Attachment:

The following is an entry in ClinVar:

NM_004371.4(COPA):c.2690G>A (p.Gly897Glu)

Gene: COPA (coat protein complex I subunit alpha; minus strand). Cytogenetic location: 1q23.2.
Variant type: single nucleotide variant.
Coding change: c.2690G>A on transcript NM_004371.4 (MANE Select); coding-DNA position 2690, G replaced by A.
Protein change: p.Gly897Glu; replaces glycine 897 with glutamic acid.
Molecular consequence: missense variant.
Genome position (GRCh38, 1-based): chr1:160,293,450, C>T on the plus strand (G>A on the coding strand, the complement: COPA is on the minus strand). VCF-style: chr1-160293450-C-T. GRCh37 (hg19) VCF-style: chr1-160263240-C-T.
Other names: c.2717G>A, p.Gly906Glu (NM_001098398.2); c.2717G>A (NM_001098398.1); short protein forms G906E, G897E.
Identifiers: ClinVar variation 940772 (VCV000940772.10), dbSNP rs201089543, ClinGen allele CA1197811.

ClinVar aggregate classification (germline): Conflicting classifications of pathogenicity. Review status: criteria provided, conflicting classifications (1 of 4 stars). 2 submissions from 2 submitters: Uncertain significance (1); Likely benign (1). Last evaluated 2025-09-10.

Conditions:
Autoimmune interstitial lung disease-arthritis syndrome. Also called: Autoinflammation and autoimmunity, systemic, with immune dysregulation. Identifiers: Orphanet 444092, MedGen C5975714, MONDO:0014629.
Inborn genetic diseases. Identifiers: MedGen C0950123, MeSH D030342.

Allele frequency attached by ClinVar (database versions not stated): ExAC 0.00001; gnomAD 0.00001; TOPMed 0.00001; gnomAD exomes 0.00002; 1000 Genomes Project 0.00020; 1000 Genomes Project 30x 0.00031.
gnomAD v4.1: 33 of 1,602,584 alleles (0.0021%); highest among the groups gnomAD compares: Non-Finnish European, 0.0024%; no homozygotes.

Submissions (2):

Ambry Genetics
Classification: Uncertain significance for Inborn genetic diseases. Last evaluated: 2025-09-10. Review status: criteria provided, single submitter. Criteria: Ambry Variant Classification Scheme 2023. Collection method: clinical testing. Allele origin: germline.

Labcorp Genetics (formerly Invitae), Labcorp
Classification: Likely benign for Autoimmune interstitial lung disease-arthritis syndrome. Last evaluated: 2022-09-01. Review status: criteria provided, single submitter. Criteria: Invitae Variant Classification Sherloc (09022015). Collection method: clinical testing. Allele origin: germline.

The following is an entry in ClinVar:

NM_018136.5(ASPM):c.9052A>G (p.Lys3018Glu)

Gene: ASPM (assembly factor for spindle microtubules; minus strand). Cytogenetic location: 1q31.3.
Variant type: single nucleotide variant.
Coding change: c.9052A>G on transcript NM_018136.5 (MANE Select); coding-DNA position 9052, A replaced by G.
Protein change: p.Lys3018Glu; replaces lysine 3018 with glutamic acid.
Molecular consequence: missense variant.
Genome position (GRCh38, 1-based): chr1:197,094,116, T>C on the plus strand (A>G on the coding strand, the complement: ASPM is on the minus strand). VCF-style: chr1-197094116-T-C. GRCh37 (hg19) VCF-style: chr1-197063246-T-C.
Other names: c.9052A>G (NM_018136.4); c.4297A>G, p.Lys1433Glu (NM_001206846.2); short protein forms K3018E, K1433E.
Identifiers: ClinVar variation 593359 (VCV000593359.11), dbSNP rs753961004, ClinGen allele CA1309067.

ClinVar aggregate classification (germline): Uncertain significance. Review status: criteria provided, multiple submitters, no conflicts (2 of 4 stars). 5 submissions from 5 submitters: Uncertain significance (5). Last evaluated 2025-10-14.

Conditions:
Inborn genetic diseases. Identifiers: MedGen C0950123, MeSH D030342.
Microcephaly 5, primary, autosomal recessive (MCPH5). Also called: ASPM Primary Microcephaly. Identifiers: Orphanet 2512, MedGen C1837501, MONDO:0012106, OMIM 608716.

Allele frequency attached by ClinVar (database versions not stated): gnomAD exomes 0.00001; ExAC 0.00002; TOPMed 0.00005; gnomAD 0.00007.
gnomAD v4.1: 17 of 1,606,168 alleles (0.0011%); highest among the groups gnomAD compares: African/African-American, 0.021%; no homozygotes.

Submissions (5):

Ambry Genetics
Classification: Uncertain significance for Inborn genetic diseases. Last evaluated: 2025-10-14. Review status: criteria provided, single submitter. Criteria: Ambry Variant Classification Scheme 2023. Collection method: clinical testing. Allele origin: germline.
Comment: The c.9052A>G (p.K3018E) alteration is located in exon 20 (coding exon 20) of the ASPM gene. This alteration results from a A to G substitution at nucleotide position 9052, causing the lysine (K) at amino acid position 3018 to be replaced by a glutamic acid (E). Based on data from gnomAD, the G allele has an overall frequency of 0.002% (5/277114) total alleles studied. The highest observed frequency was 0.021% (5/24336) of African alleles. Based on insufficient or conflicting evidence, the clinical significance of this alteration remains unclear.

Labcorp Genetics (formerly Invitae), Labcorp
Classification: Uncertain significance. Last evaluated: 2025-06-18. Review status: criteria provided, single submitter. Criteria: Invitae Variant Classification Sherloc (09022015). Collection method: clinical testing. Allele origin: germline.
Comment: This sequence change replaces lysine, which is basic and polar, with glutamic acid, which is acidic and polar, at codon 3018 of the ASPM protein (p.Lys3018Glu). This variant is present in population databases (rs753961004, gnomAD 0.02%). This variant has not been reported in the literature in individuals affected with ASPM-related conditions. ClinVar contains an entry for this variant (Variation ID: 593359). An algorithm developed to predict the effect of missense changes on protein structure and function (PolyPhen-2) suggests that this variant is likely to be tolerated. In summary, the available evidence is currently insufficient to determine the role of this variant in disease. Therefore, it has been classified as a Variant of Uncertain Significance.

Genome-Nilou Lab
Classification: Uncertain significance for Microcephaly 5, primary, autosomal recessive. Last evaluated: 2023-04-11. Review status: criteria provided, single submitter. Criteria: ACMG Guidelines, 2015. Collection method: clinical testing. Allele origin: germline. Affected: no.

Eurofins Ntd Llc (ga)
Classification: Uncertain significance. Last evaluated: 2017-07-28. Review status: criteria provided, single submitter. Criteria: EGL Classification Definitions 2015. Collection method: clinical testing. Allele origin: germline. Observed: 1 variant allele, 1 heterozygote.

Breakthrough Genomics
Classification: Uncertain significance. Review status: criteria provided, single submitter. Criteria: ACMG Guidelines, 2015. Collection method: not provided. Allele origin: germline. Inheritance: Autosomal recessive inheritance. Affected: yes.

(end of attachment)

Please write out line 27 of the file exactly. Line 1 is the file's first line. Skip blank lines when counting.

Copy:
Protein change: p.Lys3018Glu; replaces lysine 3018 with glutamic acid.